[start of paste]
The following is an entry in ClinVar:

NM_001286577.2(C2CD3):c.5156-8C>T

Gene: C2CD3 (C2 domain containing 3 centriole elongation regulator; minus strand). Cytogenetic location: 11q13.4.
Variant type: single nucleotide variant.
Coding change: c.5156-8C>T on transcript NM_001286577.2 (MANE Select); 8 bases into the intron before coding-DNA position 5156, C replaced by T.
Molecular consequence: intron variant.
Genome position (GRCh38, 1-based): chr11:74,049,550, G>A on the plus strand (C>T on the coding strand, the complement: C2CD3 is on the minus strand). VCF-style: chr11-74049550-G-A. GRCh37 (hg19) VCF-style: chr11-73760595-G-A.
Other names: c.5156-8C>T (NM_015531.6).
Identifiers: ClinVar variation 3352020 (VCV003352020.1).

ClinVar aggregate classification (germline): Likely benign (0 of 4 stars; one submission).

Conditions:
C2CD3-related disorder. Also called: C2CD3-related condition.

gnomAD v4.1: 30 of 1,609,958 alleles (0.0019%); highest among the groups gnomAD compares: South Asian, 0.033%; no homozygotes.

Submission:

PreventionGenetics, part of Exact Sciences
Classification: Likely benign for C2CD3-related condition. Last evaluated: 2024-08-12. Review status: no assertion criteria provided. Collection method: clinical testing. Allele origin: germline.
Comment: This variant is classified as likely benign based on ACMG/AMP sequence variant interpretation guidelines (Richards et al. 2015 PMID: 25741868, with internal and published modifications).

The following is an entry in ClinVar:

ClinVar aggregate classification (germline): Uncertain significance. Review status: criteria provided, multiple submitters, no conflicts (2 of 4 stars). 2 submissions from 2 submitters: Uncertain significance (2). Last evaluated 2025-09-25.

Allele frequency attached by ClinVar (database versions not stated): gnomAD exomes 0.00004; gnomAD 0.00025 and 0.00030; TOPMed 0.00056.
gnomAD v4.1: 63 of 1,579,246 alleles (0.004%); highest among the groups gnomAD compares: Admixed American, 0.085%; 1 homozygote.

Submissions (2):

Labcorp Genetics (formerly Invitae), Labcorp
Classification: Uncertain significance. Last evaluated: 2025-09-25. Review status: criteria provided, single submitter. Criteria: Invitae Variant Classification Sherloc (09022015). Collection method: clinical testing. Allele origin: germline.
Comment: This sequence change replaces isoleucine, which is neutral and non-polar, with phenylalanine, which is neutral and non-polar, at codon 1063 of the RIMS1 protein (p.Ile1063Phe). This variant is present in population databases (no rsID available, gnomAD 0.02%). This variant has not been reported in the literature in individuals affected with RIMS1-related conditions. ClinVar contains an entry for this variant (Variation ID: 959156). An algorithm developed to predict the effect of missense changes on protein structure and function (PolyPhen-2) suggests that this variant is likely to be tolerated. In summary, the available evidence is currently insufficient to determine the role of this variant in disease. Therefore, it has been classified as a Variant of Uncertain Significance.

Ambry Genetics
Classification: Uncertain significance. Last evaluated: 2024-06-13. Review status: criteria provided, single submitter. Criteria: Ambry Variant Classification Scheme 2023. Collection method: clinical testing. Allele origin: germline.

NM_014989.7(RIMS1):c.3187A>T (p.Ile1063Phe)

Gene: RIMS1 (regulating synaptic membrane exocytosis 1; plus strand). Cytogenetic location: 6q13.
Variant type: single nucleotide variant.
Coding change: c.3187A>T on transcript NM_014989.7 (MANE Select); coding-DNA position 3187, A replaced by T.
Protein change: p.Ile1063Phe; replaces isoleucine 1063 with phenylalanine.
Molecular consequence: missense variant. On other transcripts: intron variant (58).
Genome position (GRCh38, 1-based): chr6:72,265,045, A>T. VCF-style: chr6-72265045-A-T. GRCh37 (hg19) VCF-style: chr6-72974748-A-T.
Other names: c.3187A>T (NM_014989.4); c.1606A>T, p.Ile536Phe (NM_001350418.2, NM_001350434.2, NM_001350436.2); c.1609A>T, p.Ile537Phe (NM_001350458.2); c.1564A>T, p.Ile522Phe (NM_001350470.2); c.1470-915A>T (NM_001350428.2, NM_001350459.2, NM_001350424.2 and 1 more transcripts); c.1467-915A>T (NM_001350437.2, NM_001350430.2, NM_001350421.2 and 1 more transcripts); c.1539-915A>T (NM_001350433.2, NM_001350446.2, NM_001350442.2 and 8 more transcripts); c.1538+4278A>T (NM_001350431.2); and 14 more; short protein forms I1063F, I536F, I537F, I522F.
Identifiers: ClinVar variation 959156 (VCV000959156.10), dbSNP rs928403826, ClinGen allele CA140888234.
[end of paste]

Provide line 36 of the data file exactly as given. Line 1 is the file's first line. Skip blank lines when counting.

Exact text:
Identifiers: ClinVar variation 959156 (VCV000959156.10), dbSNP rs928403826, ClinGen allele CA140888234.